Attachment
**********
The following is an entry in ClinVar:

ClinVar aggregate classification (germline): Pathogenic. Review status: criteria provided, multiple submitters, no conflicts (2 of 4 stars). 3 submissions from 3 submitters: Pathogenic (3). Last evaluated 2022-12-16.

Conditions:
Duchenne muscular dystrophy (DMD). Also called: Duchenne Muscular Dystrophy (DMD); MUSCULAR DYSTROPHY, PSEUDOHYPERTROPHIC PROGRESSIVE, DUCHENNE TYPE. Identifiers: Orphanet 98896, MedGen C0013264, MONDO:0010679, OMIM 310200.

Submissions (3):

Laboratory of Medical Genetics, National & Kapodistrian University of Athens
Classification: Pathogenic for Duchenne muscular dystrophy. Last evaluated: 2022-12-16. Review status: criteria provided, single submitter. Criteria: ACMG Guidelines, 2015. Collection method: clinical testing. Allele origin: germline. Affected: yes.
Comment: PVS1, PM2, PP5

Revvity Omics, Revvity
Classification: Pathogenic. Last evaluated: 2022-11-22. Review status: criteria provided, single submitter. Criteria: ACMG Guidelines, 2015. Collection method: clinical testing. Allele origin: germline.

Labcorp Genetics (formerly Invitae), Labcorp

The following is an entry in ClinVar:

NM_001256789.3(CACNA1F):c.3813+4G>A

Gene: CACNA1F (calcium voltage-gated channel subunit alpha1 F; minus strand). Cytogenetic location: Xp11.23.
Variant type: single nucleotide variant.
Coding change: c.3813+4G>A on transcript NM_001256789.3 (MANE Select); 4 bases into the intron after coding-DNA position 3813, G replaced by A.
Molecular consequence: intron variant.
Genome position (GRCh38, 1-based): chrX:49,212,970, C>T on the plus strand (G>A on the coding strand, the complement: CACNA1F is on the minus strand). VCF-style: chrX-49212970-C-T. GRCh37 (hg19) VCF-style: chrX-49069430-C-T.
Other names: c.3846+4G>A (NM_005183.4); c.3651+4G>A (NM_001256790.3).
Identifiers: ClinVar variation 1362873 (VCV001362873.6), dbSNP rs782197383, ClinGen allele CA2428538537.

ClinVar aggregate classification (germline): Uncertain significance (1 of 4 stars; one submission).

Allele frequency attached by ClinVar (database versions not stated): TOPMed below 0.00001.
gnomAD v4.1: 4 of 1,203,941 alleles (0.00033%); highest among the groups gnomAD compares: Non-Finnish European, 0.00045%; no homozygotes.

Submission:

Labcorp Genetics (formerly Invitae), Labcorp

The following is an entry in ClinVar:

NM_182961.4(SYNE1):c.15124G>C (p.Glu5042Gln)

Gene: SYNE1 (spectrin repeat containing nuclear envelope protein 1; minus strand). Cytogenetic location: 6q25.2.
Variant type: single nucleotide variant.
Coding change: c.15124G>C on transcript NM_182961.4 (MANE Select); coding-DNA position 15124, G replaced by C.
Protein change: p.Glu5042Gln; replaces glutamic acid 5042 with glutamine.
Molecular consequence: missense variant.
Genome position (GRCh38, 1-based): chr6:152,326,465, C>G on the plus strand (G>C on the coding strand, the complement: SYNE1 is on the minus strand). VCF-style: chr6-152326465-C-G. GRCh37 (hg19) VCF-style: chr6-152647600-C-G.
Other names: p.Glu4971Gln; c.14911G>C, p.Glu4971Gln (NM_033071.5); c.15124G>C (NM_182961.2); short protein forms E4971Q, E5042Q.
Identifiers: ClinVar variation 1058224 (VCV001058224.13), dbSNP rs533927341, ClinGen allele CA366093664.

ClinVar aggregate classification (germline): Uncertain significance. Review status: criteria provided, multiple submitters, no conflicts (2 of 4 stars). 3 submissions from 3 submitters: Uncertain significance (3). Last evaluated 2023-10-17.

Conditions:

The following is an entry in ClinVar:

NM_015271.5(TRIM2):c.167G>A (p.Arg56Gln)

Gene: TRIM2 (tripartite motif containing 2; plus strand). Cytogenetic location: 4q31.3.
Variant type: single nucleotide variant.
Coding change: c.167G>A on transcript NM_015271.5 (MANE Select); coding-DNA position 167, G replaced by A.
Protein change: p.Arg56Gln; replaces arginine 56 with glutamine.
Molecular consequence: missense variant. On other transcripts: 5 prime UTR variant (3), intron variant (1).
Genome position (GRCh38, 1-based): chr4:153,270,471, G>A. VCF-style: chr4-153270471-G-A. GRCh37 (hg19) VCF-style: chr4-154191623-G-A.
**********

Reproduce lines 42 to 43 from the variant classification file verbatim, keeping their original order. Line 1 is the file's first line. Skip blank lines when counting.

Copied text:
Coding change: c.167G>A on transcript NM_015271.5 (MANE Select); coding-DNA position 167, G replaced by A.
Protein change: p.Arg56Gln; replaces arginine 56 with glutamine.